Andrew Saltz, a teacher at Robeson High for Human Services in University City, helped lead a group of students and teachers that opposes closing the Robeson building and moving its program inside Sayre High.

"Programs are not people," Saltz told the SRC. He said that his group polled more than 250 Robeson families and that barely one in 10 said they would move their children to Sayre, which has landed on the state's persistently dangerous list.

Dave Joseph, a ninth grader at Lamberton, a K-12 school in Overbrook Park, opposes moving the school's high schoolers to Overbrook High.

"Transferring us to a new school is not beneficial to our education," Joseph said. "We students are not numbers or seats to be filled."

Moving Lamberton's high schoolers would not save much money; the district will keep the Lamberton building open for K-8 students, Joseph noted.

Commissioner Joseph Dworetzky asked for clarification on that point. Danielle Floyd, the district official in charge of closings, said the high school closure was due to Lamberton's poor academic performance and an excess of seats at Overbrook. Some savings would result as a result of staff cuts.

Some speakers, among them Magdalena Cancel, a Head Start teacher at Taylor School in North Philadelphia, were emotional.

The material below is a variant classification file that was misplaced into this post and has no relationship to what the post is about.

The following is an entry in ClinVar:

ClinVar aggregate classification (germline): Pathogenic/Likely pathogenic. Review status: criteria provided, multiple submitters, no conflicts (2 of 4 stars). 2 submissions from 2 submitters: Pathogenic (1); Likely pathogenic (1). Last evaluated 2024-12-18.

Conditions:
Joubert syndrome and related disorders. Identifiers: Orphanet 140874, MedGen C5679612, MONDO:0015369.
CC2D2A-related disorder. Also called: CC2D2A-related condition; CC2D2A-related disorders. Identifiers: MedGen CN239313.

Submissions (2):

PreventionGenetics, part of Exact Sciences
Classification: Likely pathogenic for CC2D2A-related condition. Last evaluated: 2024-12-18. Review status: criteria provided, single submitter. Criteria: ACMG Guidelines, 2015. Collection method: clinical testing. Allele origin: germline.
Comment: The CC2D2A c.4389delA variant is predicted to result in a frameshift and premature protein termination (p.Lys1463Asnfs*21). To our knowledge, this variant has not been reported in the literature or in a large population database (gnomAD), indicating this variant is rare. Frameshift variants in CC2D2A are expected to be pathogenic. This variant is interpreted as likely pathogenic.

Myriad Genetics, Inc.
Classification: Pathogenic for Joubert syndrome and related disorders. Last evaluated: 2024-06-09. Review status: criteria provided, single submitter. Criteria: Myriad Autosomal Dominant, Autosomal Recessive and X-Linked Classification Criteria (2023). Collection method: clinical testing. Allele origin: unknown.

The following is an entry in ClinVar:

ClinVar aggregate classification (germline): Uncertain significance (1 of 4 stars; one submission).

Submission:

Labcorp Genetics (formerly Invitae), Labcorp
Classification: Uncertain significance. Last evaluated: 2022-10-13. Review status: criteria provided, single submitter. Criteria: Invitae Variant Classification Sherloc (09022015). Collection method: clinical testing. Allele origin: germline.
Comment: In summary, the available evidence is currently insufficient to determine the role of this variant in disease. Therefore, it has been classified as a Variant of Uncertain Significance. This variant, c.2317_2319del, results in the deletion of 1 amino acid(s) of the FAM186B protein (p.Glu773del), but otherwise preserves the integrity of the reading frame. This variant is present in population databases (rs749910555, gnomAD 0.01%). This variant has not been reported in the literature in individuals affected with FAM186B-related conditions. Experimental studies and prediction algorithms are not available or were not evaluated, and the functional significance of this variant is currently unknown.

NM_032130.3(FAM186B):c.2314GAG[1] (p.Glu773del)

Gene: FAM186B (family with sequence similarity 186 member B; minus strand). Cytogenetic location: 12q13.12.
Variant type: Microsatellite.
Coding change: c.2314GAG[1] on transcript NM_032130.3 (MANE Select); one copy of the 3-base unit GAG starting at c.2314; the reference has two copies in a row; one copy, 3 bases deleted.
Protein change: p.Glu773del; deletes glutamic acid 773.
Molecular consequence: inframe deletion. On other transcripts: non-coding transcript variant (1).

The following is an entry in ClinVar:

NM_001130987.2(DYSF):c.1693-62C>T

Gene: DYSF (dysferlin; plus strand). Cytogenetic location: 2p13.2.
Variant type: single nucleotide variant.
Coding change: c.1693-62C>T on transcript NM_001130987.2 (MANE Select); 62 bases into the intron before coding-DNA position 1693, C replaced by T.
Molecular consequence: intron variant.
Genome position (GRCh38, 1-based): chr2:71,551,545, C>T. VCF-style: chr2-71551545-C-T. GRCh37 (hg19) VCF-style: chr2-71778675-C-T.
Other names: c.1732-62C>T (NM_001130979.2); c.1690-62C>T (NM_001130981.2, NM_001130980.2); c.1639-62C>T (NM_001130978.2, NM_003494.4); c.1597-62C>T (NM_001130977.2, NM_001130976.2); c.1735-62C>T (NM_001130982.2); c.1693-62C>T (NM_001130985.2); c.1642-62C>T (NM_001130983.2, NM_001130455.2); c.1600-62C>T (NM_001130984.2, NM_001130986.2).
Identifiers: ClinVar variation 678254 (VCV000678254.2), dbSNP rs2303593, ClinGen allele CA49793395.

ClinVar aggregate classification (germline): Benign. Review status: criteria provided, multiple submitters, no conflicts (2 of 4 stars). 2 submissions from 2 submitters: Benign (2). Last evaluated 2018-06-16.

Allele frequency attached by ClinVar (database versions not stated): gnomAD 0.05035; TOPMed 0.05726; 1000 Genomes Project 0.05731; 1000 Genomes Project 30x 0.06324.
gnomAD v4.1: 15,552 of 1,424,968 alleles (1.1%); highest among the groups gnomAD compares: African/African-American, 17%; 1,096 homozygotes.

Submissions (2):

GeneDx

"I don't know what you're thinking," said Cancel, whose four children also attended Taylor. She also asked why the district might shut a school where the Hamels Foundation, the charity founded by Phillies pitcher Cole Hamels and his wife, Heidi, recently invested significant money in a new playground.

She said the district conducted business behind closed doors and made decisions without real community input.

"We don't know until the decision is already done," Cancel said. "That's unfair. It's unprofessional."

Some voiced concerns about the distances students would have to walk to new schools if their current buildings are closed. Antoine Little, a parent at Peirce School in North Philadelphia, said many students would have a 35- to 45-minute walk to their new schools, either Rhodes or Kenderton.

"These closures will affect our children more than you will ever know," Little said.

He invited the superintendent to walk the route with him. Hite later said that Simms, the new SRC member, extended the same invitation, and he said he would take the walk with her next week.

Rashon Moore, a parent of a student at the Philadelphia Military Academy at Leeds, which would merge with the district's military academy at Elverson in the Elverson building, disagrees with the recommendation and urged the SRC to reconsider it.

Moore also acknowledged the huge task in front of the SRC.

"I wouldn't want to be in your shoes," Moore said.

The hearings are scheduled to continue all day Friday and Saturday.


Contact Kristen Graham at 215-854-5146, kgraham@phillynews.com, or on Twitter @newskag. Read her blog, "Philly School Files," at www.philly.com/schoolfiles.